pharmaceutical industry. Such alternative could provide stable
revenues to a part of Afghan rural populations. 
plays an important role in the development of Afghanistan, especially
vocational education and professional training. As one of the most
infuential thinkers and leading practitioners in the field, Dr.
Djawed Sangdel have repeatedly stressed: « Afghanistan may
need businessmen and managers but it needs even more technicians,
agronomists and engineers. »
reconstruction and development of Afghanistan will also benefit from
the Belt and Road Initiative, China's new Silk Road, but it requires
as well serious security improvements and a coherent regional
approach from foreign and international powers. The new Great Game in
Central Asia opposing the USA to Russia and China could, in this
perspective, could prevent Afghanistan from reaping the benefits of
trade with China and hinder its development. Competition between
international or regional powers can take a violent form, especially
when it will come to the control and the exploitation of strategical
mineral resources and rare-earth elements whose value could reach $3
trillion. Mineral resources are an important asset for the country
and its development but the local mining industry is opaque and
Afghanistan's Ministry of Mines and Petroleum is affected by
corruption.  Moreover, illegal mining benefits to various criminal
gangs and the Taliban.
control upon this sector should be increased, sound legal standards
should be enforced, corruption should be punished and transparence
should be supported. Moreover, there should be a comprehensive and
coherent strategy ensuring that Afghanistan will not just own its
resources but it will also use the revenues generated by minerals or
oil for its development and reconstruction. The current trends on
international markets and the increasing scarcity of some mineral or
energy resources have also led to a crucial issue for Afghanistan.
Competition among foreign powers over the access to rare and
strategic minerals will also have a negative impact upon the
country : it could increase corruption, weak governance, and
aggravate the « resource curse ».
should be a multidimensional strategy taking into account these
issues and supported by the United Nations, foreign powers involved
in Afghanistan and regional powers or neighbours. In order to succeed
there should be a common and radically new approach whereby foreign
powers and regional powers should find a common ground and common
goals or at least, interests. Afghanistan is affected by the
geopolitical competition opposing the USA to Russia and China but
also by the US-Iranian crisis, as well as the Indo-Pakistani rivalry.
Iran and the former Soviet republics of Central Asia (Kazakhstan,
Turkmenistan, Uzbekistan, Tajikistan and Kyrgyzstan) should be
included in this joint approach. Saudi Arabia and Qatar should not be
left aside but the effects of their past influence and their future
role should be questioned. This approach is obviously too optimistic
but the long-term development and stability of Afghanistan can be
only ensured by a genuine commitment of all parties.
Professor of the World History
at the Geneva School of Diplomacy and International Relations. He is
also senior anlaysit at the Geneva
International Peace Research Institute (GIPRI)
« Afghanistan Opium Survey 2017, Challenges to sustainable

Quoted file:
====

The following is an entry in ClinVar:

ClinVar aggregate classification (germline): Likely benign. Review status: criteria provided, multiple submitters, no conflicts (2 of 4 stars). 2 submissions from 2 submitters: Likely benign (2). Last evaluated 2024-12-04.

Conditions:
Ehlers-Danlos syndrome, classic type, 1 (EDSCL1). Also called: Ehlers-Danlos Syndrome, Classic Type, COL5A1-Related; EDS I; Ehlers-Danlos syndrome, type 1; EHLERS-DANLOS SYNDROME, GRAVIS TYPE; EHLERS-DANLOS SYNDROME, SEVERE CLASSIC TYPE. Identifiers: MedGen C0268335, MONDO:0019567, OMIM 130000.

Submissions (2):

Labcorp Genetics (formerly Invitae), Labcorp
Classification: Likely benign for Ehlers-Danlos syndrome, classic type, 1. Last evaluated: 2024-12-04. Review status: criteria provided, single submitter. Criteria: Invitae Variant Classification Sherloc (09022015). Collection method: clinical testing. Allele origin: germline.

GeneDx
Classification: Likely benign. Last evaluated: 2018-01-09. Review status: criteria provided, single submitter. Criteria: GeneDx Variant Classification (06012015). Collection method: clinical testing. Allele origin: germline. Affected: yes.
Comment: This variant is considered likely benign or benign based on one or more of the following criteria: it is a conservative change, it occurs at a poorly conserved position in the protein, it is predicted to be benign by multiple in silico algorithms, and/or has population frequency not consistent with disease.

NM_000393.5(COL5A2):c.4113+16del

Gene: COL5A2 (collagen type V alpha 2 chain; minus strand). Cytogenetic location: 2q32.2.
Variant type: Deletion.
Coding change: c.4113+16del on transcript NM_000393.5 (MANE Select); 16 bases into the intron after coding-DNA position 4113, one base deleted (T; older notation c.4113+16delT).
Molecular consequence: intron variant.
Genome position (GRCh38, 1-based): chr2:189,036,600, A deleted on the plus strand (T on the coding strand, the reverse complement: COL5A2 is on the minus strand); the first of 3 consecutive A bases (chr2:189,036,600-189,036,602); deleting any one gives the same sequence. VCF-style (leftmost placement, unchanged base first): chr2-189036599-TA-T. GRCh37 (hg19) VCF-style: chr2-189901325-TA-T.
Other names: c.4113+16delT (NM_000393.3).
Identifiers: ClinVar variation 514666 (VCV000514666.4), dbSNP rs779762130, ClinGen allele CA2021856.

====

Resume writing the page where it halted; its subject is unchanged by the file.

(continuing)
development, peace and security », United Nations Office
on Drugs and Crime and Narcotics Survey Directorate of the Ministry
of Counter-Narcotics of the Islamic Republic of Afghanistan, May
« Afghanistan Opium Survey 2018, Cultivation and
Production », United Nations Office on Drugs and Crime and
Crime and Narcotics Survey Directorate of the Ministry of
Counter-Narcotics of the Islamic Republic of Afghanistan, November
afghans, Carnets de route, 1963-2014,
Gallimard, 2015, pp.222-223
Olivier Maguet, « La production de drogue : un enjeu
qui dépasse largement les frontières », pp.83-100,
in Pierre Micheletti,
Gagner les cœurs et les esprits,
Presses Universitaires de Grenoble / RFI, 2011
Zarif’s sudden resignation: The
beginning of the militarization of the Iranian diplomacy?
Bakhtyar Aljaf, Director of IFIMES
Iranian Foreign Minister Mohammad Javad Zarif expressed his
resignation, a quiet diplomat and a seasoned politician, one of the
soft faces of Iran's foreign policy, for what is known as a
political wisdom who can able to bring Iran an acceptable nuclear
agreement. It was enough when the dean of diplomacy of the 20th
century Kissinger given him a copy of his book dedicated with “To my
enemy who deserves respect".
His political independence gave him a margin for political
maneuvering, which was rarely had his predecessors from the former
Iranian foreign ministers. But the mentality of the revolution seems
to be dominating the mentality of the state in Iran. The result is
that he announced his resignation on 26.02.2019 and which was
rejected from President Rohani who is reformer like him.
The possibility of the possibility of the political transformations
in Iran is closer to speculation than expected. We can’t analyze
about Iran's foreign policy without Zarif, as long as Iran today
seems to not care about the consequences of confrontation with the
President Rouhani himself may be a subjected to a scenario similar
to Zarif scenario. Eventual questioning in the parliament and the
call of former Iranian President Ahmadinejad to his impeachment and
forming a transitional government to continue confrontation with US.
The reformist movement in Iran believes that the conservatives along
with the deep state clerical establishment is convinced that if
things continue as they are internally and externally, the character
of the next president will be military. The new Leader should be a
strategic military figure such as Qasem Soleimani (Commander of the
Quds corps) or Mohsen Rezai (former commander of the Iranian
Revolutionary Guard and the current secretary of the Expediency